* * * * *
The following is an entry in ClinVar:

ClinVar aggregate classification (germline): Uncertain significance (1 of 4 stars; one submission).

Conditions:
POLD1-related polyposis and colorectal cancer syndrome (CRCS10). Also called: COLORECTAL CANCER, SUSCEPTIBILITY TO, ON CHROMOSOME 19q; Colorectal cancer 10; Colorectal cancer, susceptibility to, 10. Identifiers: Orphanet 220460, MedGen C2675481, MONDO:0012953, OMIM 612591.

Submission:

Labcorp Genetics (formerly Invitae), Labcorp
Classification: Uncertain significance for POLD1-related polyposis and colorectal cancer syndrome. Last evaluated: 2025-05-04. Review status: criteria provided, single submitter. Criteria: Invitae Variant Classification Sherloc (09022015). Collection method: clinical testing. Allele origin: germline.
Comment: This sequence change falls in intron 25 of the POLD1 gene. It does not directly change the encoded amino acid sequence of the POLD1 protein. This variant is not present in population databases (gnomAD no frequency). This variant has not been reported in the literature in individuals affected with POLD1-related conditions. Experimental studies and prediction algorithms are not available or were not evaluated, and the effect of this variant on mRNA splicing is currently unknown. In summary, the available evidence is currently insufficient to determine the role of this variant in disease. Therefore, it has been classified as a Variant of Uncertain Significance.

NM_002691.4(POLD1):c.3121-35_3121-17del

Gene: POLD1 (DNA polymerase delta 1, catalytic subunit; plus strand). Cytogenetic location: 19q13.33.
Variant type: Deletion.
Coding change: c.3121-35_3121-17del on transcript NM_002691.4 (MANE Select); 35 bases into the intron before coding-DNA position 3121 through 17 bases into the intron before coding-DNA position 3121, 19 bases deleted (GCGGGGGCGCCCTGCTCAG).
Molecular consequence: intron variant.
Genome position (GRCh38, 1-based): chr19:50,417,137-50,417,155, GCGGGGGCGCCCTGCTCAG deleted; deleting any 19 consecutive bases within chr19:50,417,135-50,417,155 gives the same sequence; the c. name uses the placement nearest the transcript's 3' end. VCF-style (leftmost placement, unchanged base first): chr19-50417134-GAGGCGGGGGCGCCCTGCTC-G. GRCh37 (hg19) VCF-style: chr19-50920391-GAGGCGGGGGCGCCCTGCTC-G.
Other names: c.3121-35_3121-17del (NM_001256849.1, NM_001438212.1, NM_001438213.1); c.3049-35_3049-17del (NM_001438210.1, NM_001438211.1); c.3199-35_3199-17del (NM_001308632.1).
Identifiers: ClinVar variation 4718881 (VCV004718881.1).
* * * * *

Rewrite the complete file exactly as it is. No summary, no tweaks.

The following is an entry in ClinVar:

ClinVar aggregate classification (germline): Uncertain significance (1 of 4 stars; one submission).

Conditions:
POLD1-related polyposis and colorectal cancer syndrome (CRCS10). Also called: COLORECTAL CANCER, SUSCEPTIBILITY TO, ON CHROMOSOME 19q; Colorectal cancer 10; Colorectal cancer, susceptibility to, 10. Identifiers: Orphanet 220460, MedGen C2675481, MONDO:0012953, OMIM 612591.

Submission:

Labcorp Genetics (formerly Invitae), Labcorp
Classification: Uncertain significance for POLD1-related polyposis and colorectal cancer syndrome. Last evaluated: 2025-05-04. Review status: criteria provided, single submitter. Criteria: Invitae Variant Classification Sherloc (09022015). Collection method: clinical testing. Allele origin: germline.
Comment: This sequence change falls in intron 25 of the POLD1 gene. It does not directly change the encoded amino acid sequence of the POLD1 protein. This variant is not present in population databases (gnomAD no frequency). This variant has not been reported in the literature in individuals affected with POLD1-related conditions. Experimental studies and prediction algorithms are not available or were not evaluated, and the effect of this variant on mRNA splicing is currently unknown. In summary, the available evidence is currently insufficient to determine the role of this variant in disease. Therefore, it has been classified as a Variant of Uncertain Significance.

NM_002691.4(POLD1):c.3121-35_3121-17del

Gene: POLD1 (DNA polymerase delta 1, catalytic subunit; plus strand). Cytogenetic location: 19q13.33.
Variant type: Deletion.
Coding change: c.3121-35_3121-17del on transcript NM_002691.4 (MANE Select); 35 bases into the intron before coding-DNA position 3121 through 17 bases into the intron before coding-DNA position 3121, 19 bases deleted (GCGGGGGCGCCCTGCTCAG).
Molecular consequence: intron variant.
Genome position (GRCh38, 1-based): chr19:50,417,137-50,417,155, GCGGGGGCGCCCTGCTCAG deleted; deleting any 19 consecutive bases within chr19:50,417,135-50,417,155 gives the same sequence; the c. name uses the placement nearest the transcript's 3' end. VCF-style (leftmost placement, unchanged base first): chr19-50417134-GAGGCGGGGGCGCCCTGCTC-G. GRCh37 (hg19) VCF-style: chr19-50920391-GAGGCGGGGGCGCCCTGCTC-G.
Other names: c.3121-35_3121-17del (NM_001256849.1, NM_001438212.1, NM_001438213.1); c.3049-35_3049-17del (NM_001438210.1, NM_001438211.1); c.3199-35_3199-17del (NM_001308632.1).
Identifiers: ClinVar variation 4718881 (VCV004718881.1).